Remote Training: how you can better achieve your goals
When it comes to move from traditional training to online training, most of the leaders, and trainers too, are afraid it won’t work. This is the result from oversimplification, when the “Ladder of Inference” makes us acting by the Reflective Loop caused by our beliefs.
Our automatic brain system choose what data to select, and how add meaning to that data following a certain path, making as easy as possible for us to work.
But now, everything is changing very fast. We are facing challenging as never before, and we must build what Wiley C. Davi and Duncan H. Spelman call the Uncertainty Capacity , slowing down, pausing and introspecting to find new perspectives and solutions.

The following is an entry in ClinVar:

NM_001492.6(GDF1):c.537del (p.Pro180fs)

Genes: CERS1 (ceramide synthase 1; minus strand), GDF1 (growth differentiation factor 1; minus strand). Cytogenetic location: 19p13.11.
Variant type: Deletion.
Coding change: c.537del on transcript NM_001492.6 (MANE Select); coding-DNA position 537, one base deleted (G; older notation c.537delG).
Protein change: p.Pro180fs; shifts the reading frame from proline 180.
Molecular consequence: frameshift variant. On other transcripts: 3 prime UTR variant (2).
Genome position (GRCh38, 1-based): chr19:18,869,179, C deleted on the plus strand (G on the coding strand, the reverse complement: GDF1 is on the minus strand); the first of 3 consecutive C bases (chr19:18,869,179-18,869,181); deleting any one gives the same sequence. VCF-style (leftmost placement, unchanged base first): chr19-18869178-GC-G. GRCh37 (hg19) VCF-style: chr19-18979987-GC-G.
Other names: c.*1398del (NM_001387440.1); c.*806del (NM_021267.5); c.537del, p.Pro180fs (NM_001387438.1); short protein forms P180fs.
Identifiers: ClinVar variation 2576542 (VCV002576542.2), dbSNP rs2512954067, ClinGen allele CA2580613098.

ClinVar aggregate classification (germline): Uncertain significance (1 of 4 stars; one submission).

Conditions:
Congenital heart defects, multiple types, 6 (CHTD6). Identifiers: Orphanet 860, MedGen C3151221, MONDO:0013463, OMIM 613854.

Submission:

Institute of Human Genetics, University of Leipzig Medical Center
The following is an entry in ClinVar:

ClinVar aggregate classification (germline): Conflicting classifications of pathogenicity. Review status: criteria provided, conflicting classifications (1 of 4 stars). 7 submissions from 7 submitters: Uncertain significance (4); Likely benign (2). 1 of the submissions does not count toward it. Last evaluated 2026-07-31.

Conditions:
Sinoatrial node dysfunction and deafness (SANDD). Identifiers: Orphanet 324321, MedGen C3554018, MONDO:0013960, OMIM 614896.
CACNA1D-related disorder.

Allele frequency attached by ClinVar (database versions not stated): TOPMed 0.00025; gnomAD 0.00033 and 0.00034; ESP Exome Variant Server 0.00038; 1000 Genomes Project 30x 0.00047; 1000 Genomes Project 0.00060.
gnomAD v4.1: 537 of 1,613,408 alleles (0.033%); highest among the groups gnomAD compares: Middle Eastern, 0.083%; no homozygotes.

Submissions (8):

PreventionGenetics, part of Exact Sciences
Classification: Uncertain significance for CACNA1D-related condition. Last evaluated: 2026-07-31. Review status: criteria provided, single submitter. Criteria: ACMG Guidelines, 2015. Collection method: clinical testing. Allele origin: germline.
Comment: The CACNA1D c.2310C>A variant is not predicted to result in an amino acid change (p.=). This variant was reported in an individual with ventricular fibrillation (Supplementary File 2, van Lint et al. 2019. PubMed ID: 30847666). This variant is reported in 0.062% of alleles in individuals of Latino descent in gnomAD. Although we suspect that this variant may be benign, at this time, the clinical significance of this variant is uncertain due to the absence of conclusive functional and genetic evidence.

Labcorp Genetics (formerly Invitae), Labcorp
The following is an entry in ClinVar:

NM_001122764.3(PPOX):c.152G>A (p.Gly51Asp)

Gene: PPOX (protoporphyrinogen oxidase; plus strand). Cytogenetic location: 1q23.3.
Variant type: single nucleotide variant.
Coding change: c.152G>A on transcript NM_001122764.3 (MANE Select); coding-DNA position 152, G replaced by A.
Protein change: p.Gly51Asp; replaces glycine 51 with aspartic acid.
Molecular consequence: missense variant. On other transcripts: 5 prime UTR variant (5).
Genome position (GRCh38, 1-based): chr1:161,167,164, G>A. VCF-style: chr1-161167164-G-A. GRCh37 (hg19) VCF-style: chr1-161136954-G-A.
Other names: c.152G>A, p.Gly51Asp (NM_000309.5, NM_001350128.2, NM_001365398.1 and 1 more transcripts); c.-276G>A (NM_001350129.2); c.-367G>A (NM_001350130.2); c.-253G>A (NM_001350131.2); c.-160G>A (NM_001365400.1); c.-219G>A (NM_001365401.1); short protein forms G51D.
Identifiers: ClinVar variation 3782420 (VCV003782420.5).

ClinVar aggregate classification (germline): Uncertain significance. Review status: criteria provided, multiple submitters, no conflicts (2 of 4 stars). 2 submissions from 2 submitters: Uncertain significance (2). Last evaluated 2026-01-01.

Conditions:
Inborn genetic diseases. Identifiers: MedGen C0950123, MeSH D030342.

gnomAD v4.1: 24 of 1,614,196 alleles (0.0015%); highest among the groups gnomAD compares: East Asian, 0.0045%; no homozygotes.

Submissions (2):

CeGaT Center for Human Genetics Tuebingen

Below, a quick list by digital marketing consultant Eric Schwartzman of the reasons why online training is the “new normal” and, is not so bad.
© Peter M. Senge
Better Time Management
Online social media training can be chunked up into bite sized nuggets and employees can focus on what they don’t know and avoid sitting through what they know already.
Online social media training is prerecorded, so they can focus on learning the key concepts, and if they miss something, they can rewind and watch again as many times as they like.
There’s just no need to invest a subject matter expert’s productivity in delivering the same information over and over again when it can be recorded and delivered on-demand.
Online social media training can be delivered anytime, anywhere on any device. To learn more, please visit his Blog and do not forget to send your questions for Eric, he will be our speaker at the Workshop on the 2nd October and will reply to your doubts, suggestions, ideas thanks to his 20 years’ experience in the sector. ©wafflesncream
 The Fifth Discipline Fieldbook: Strategies and Tools for Building a Learning Organization, Peter M. Senge, Art Kleiner, Charlotte Roberts, Richard B. Ross, and Bryan J. Smith, Currency, Doubleday, 1994  Leading with Uncommon Sense, 2000, Wiley C. Davi, Duncan H. Spellman, Springer, 2020